Ivan the terrible?

Standing: Boggs, Murphy, Wheaton, Lindsley, Blair. Sitting: Hughes, Dunn.

In the previous blog, I mentioned that the brothers Hughes were students at Mineola, and that there is a wonderful book written about their experiences, which includes flying with Ivan.  They wrote many letters to their mother, and recounted their recollections regarding their flying careers.  I shouldn’t be too amazed, but it really is kind of thrilling to read historical accounts of your ancestors in books, even if it’s less than flattering of them.

In the book, the brothers recount that they began flight instruction in April of 1917.  Ivan’s logbooks document his promotion to Junior Flying Instructor on May 9th, and that Hughes was his 5th flight of that day.  He spent 22 minutes with him in tail number T176.  He makes no entry as to the type of machine, although it might be inferred that it was a JN-4B as he had mentioned before.  I’ve had feedback here that these ships could not have been JN-4Bs due to the dates in question, and I won’t argue that point, but may return to it if it becomes clear that Ivan was in error.  At the time he transcribed these logbooks, he was a Senior Civilian Flight Instructor, and had hundreds of hours in Jennys.

At any rate, Hughes recalled Ivan, whom he remembered as “Wil” and the men in Ivan’s first group of aviators.  Jerry recalls the time by saying…
My instructor was a young fellow named Wil Wheaton.  This lad probably didn’t have much more than fifteen total hours in the air when he started with us, and he was perhaps more afraid of flying than his students.  There were six of us who flew with him - Willis Boggs, Sid Murphy, David Lindsay, Shiras Blair and Mike Dunn. And me, of course.  Mike Dunn had the distinction of being the only member of the entire outfit to crack up a plane.  I remember how Wheaton kept a tight grip on the controls all the while I was with him. It was only when he soloed me, and I was alone in the air that I felt that I was flying the ship.  This experience with Wheaton taught me a lesson because later, when I was instructing, I put myself in the place of my cadets and after a short time with them I held up my hands so that they could see they were flying - not me.  The one flight control on those craft which could get you into real trouble was the rudder.  You worked that with your feet, of course, and so for awhile I kept my shoes close to the rudder bar - just in case.  When the student overcame his initial nervousness, he was in complete control.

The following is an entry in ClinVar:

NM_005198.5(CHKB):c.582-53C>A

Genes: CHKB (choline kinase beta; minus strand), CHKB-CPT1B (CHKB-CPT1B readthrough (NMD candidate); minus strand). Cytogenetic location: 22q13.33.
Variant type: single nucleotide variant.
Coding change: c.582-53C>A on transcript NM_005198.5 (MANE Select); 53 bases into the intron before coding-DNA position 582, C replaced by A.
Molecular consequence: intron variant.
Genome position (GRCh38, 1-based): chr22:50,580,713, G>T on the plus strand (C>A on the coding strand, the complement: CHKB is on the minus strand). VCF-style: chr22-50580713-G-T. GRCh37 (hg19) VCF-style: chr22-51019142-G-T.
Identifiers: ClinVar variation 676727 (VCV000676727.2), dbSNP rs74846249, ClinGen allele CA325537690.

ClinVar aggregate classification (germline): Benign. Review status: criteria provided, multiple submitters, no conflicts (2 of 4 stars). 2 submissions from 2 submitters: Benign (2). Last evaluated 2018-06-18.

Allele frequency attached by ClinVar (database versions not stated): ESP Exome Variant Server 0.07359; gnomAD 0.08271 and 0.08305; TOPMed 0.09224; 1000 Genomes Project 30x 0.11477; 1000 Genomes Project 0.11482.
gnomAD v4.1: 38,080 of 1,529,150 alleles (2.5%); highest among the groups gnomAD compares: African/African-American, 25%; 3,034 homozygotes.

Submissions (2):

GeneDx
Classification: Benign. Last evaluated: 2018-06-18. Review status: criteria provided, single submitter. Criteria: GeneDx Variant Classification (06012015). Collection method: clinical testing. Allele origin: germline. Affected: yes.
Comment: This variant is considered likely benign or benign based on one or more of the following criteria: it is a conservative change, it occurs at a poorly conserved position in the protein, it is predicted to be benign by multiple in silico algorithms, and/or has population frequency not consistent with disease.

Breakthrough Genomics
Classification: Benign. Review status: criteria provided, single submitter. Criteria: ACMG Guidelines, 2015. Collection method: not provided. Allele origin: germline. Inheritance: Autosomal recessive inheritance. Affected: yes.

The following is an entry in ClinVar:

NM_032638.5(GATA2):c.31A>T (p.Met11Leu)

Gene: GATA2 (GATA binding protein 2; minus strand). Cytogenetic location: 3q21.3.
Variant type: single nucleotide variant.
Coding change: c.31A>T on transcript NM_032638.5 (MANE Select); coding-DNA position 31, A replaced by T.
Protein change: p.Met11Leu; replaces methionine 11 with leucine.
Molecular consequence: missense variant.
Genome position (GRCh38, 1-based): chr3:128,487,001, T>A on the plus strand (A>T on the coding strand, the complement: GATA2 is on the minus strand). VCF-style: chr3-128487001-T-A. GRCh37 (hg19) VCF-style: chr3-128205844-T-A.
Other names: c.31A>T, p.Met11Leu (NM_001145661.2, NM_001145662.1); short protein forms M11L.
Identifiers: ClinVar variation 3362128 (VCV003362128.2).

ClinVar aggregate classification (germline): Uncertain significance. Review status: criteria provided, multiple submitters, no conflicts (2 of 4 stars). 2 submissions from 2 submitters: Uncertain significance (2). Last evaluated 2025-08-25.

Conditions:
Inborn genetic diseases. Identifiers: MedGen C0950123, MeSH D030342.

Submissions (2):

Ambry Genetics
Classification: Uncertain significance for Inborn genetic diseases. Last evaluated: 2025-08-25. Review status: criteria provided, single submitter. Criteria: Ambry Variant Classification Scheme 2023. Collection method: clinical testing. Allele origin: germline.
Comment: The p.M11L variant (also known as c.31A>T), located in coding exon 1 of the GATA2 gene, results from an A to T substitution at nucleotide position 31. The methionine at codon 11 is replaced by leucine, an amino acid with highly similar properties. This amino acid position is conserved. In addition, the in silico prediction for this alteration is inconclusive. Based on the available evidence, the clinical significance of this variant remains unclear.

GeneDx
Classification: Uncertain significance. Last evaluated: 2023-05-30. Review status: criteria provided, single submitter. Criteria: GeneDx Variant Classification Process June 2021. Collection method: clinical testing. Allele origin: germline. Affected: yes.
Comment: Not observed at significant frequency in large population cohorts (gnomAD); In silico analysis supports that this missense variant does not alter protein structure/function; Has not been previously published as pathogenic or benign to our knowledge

A couple of things about this. First, Ivan had nearly 69 hours of flight instruction on May 9th, according to his logbooks, and nearly 2 hours the day of Hughes first flight. While I might be accused of feeling the need to defend Ivan as a relative of mine, I feel it is fair to note that he was a seasoned racecar driver prior to taking up flying, so it's pretty unlikely that he was afraid of flying.  If you’ve followed this blog, you may remember that Ivan has already seen a number of his fellow flyers killed by this time and his own flight instruction seemed pretty rigid. So, it may be that he had a bit of a control problem. Hughes brother was under the tutelage of Bert Acosta, one of the most seasoned pilots at the field, so it’s not unlikely that their comparisons left Ivan on the very short end of the experience scale. After all, Bert had been flying since 1910. 

I’m looking forward to reading the rest of this book when it arrives.  Since the Hughes brothers were much more prolific in their documentation, there’s a chance that more of their personalities will be shown.  I’m also learning more about historical accounts.  Simply writing one’s recollections down does not make them historically accurate, it merely makes them a recollection, which can be skewed to one’s own liking. I’ll have to keep in mind that this applies to Ivan, as well.


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